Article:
U.S. Representative Scott Perry recently proposed a bill in Congress to include Taiwan in the NATO plus five countries.
Perry, the Republican representative for Pennsylvania’s 10th District, introduced the “Taiwan PLUS Act” in the House of Representatives on March 19 and has since been referred to the House Foreign Affairs Committee.
The bill notes that support for defense cooperation with Taiwan is critical to the national security of the U.S. and urges that Taiwan be included in the so-called “NATO Plus” group, which currently includes Japan, Australia, South Korea, Israel, and New Zealand.
The “NATO Plus” group members are drawn from the 17 countries the U.S. has designated as “major non-NATO allies” (MNNA). In the bill, Perry notes that Taiwan has been treated as an MNNA since 2003, although it is not formally designated as such.
MNNA status makes a country eligible for a range of defense-related privileges with the U.S., but it does not entail any additional security commitments.
Perry, who sits on the House Foreign Affairs Committee, wants the U.S. to take an even stronger stance against Beijing and even recognize Taiwan diplomatically. He said the legislation he proposed would improve military capabilities against China and that if it becomes law, Taiwan could be regarded as a country in all relevant laws and regulations within five years.
Taiwan’s foreign ministry said that it will monitor the bill’s progress and stay in contact with the U.S. government on the matter of Taiwan’s inclusion in the “NATO Plus” group.
Efforts to formalize US ties
The bill comes after U.S. Representatives Tom Tiffany and Perry introduced legislation on February 26 calling for the U.S. to resume formal diplomatic relations with Taiwan and end the one-China policy.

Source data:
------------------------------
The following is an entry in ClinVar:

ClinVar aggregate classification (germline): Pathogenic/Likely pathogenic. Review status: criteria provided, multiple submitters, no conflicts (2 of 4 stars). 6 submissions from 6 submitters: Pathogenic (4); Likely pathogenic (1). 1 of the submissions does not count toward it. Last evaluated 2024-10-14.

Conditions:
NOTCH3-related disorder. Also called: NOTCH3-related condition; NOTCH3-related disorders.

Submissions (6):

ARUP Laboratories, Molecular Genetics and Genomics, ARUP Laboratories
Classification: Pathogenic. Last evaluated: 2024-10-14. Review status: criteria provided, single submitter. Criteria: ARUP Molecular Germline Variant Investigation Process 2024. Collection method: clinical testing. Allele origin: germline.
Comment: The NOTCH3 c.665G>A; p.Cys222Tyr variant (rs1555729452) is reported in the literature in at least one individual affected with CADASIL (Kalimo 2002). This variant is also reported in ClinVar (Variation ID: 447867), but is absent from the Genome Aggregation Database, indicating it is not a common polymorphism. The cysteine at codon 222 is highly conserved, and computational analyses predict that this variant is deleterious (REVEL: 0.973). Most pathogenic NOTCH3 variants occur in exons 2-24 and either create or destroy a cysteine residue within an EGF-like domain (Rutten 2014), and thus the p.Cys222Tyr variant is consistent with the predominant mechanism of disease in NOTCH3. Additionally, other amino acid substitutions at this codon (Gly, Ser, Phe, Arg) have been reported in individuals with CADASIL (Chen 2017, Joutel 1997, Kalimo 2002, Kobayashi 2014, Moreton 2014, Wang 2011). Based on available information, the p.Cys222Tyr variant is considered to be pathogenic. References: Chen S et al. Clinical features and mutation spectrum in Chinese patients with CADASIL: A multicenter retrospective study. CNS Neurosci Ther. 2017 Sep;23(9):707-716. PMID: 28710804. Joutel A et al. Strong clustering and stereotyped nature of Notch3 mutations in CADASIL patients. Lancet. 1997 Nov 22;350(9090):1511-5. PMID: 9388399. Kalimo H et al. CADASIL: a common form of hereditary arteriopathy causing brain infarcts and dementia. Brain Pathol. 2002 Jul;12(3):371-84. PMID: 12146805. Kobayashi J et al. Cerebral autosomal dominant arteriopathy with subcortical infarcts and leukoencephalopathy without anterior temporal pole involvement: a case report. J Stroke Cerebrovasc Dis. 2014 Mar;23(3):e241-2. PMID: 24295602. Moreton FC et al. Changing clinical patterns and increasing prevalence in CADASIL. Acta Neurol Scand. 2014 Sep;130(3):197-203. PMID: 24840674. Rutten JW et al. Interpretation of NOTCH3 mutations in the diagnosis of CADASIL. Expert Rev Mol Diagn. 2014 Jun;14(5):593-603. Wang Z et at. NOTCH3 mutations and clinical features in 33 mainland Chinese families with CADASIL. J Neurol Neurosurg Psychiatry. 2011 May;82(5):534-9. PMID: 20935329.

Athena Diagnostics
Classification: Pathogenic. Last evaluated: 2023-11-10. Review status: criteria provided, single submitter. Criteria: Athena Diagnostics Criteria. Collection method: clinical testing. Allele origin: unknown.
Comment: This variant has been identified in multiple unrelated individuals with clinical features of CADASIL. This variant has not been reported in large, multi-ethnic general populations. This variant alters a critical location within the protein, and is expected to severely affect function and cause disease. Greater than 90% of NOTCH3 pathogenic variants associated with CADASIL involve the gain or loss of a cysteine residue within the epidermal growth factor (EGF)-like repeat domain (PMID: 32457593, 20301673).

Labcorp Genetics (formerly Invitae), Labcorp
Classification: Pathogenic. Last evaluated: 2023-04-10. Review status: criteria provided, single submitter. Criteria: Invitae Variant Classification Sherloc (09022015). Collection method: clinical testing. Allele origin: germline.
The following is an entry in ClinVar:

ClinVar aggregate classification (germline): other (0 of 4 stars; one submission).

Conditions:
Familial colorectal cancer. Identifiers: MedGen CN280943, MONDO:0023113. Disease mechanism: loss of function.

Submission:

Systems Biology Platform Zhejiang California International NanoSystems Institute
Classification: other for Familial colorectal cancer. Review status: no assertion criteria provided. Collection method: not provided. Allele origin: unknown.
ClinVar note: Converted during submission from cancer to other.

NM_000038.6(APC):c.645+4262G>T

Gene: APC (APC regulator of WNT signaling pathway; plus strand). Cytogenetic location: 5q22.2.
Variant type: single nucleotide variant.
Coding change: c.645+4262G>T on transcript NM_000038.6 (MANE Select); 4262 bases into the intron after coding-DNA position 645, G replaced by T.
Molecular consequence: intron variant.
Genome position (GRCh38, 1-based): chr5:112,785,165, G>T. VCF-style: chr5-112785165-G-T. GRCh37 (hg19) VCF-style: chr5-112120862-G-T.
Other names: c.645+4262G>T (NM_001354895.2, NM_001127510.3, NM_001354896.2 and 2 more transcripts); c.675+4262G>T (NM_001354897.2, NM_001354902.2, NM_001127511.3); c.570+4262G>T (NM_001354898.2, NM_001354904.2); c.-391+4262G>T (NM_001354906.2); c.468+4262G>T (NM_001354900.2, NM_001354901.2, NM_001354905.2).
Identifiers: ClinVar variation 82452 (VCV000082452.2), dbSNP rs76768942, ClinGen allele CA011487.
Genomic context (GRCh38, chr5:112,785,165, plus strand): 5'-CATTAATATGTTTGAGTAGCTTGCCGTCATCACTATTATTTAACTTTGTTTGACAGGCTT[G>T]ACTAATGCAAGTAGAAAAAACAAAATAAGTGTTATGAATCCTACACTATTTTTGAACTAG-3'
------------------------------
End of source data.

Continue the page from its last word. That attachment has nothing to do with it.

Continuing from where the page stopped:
“For more than 40 years, American presidents of both political parties have repeated Beijing’s bogus lie that Taiwan is part of Communist China — despite the objective reality that it is not,” Tiffany, the Republican representative of Wisconsin’s 7th District, said in a press release. “It is time to do away with this outdated policy.”
Perry, the bill’s co-sponsor, said in a separate release: “As an independent Nation that proudly collaborates with Taiwan across a wide spectrum of issues, it’s long past time The United States exercised our sovereign right to state what the world knows to be true: Taiwan is an independent country, and has been for over 70 years.”
The bill, almost identical to one tabled by Tiffany last September, also calls for the negotiation of a free-trade agreement between Taipei and Washington, as well as support for Taiwan’s membership in international organizations.
Washington switched formal diplomatic allegiance from Taipei to Beijing in 1979. Interactions with the island nation have been guided by the Taiwan Relations Act of the same year and later the Six Assurances of 1982.
Beijing, meanwhile, deems any relationship with Taipei — official or otherwise — to be a violation of its “one-China principle,” under which it claims sovereignty over democratic Taiwan.
The non-binding concurrent resolution follows recent legislation that has the potential to progress bilateral ties, including the Taiwan Travel Act of 2018 and last year’s TAIPEI Act. The former allows for high-level diplomatic visits between Taipei and Washington, while the latter advocates for Taiwan’s inclusion in international organizations where statehood is not a requirement.